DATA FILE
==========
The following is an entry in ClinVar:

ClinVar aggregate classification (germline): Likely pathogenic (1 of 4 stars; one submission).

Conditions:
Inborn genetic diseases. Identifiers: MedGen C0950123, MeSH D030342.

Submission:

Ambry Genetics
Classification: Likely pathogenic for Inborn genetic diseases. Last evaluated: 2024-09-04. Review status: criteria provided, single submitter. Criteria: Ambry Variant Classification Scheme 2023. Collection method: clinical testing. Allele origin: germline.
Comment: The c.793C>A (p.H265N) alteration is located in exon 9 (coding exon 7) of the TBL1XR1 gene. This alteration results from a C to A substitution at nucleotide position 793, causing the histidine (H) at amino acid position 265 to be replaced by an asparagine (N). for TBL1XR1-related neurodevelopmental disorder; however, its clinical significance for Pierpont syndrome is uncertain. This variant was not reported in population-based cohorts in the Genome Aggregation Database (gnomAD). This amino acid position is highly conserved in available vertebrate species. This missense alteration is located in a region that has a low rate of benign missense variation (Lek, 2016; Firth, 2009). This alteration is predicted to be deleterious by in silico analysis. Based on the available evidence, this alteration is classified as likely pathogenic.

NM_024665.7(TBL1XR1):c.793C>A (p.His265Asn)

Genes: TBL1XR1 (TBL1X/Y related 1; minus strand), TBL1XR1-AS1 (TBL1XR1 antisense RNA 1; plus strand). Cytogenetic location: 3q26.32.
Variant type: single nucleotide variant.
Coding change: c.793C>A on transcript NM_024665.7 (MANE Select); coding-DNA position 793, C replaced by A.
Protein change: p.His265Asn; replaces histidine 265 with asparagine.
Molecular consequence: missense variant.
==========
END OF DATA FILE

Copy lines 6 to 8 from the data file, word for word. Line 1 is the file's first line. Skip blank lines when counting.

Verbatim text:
Ambry Genetics
Classification: Likely pathogenic for Inborn genetic diseases. Last evaluated: 2024-09-04. Review status: criteria provided, single submitter. Criteria: Ambry Variant Classification Scheme 2023. Collection method: clinical testing. Allele origin: germline.
Comment: The c.793C>A (p.H265N) alteration is located in exon 9 (coding exon 7) of the TBL1XR1 gene. This alteration results from a C to A substitution at nucleotide position 793, causing the histidine (H) at amino acid position 265 to be replaced by an asparagine (N). for TBL1XR1-related neurodevelopmental disorder; however, its clinical significance for Pierpont syndrome is uncertain. This variant was not reported in population-based cohorts in the Genome Aggregation Database (gnomAD). This amino acid position is highly conserved in available vertebrate species. This missense alteration is located in a region that has a low rate of benign missense variation (Lek, 2016; Firth, 2009). This alteration is predicted to be deleterious by in silico analysis. Based on the available evidence, this alteration is classified as likely pathogenic.